Berlin Hotel Aquarium Bursts, Killing 1,500 Fish

Published by David James Olsen.

What if you were among a crowd of 1,500 people unexpectedly submerged in water and uncertain whether you’d be able to breathe again? That is the human equivalent of what each fish experienced early on the morning of December 16 when a downtown Berlin hotel’s 50-foot-high aquarium burst, scattering suffocating sea life everywhere. This is a wake-up call for everyone in Berlin and around the world to reexamine speciesism and take action for animals displayed as if they were nothing more than hotel wall art.

As hundreds of thousands of gallons of saltwater spilled through shattered glass into the hotel lobby and onto the street, 1,500 tropical fish were forced to endure rapid pressure changes and violently propelled in every direction. One hundred firefighters closed off the compromised area around the Radisson Collection Hotel, located near the central square of Alexanderplatz. Guests were evacuated, including two who were rushed to the hospital, reportedly to have shards of glass removed.

As it was just 19 degrees Fahrenheit outside, multiple observers reported seeing many of the fish frozen to death on the street. Designed to wrap around an elevator, the central, cylindrical tank that burst—known as the AquaDom and built in 2003—held 264,000 gallons of saltwater, and almost all the fish hurled from it were deemed unlikely to survive. Rescuers focused instead on saving imperiled fish from smaller, surrounding aquariums in the building, as the incident caused a power outage. While the hotel attempts to restore power, it has a backup plan in place for temporarily relocating the surviving animals.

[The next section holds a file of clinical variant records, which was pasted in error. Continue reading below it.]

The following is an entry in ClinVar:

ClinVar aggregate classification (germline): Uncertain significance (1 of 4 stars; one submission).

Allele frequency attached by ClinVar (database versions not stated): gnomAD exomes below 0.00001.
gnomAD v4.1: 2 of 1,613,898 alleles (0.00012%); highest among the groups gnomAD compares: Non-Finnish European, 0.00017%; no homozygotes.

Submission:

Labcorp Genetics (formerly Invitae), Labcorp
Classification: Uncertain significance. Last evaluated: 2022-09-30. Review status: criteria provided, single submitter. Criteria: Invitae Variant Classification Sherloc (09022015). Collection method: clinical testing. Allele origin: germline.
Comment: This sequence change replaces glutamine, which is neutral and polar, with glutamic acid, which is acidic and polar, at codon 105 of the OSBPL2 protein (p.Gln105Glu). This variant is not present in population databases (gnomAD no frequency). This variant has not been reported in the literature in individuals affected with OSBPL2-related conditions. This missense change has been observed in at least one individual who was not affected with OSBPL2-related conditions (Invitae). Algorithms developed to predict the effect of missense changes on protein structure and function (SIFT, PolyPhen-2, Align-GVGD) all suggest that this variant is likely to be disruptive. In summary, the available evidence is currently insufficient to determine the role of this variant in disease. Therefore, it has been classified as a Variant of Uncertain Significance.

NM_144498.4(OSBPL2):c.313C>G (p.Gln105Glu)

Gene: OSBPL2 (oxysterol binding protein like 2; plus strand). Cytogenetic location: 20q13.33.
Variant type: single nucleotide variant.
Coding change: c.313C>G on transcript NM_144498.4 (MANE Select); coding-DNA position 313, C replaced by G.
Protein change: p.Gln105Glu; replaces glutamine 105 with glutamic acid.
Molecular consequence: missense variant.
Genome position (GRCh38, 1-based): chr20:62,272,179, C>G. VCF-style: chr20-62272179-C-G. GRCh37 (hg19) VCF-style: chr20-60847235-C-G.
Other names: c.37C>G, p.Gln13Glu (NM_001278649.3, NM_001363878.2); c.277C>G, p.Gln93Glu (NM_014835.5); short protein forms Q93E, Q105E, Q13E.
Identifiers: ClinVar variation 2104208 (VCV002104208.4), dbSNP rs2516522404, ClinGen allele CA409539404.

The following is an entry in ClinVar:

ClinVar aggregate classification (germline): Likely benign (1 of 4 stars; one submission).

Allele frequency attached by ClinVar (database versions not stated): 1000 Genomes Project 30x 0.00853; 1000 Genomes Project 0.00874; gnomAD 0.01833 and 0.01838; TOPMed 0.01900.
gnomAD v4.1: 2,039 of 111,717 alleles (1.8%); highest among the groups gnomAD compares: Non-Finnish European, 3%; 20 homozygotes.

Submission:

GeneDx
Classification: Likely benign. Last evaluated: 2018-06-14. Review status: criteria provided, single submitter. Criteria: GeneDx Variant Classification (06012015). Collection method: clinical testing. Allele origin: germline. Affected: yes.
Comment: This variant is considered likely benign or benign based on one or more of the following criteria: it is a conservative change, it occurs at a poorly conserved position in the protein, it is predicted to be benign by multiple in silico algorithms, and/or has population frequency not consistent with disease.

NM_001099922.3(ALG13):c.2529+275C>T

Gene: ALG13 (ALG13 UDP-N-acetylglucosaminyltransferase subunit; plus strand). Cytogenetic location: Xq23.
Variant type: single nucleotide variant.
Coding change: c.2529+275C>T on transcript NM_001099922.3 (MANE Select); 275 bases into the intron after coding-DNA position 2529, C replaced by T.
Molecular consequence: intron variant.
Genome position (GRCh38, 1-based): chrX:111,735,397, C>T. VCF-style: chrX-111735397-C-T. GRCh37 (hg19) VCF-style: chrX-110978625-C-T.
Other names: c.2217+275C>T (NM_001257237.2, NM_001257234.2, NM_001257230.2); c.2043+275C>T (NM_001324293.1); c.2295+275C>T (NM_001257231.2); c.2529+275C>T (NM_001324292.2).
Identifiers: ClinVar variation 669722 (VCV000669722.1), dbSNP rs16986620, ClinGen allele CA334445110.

The cause of the rupture remains uncertain, but the general consensus is reportedly that some sort of technical defect led to the incident. What is clear is that no fish should ever have been confined this way. Animals exist for their own reasons, not to provide needless and exploitative ambience.

PETA Germany is exploring legal action against this death-trap hotel aquarium and is requesting that a memorial be built at the site to honor the 1,500 marine animals.

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 Ingrid E. Newkirk

“Almost all of us grew up eating meat, wearing leather, and going to circuses and zoos. We never considered the impact of these actions on the animals involved. For whatever reason, you are now asking the question: Why should animals have rights?” READ MORE

— Ingrid E. Newkirk, PETA President and co-author of Animalkind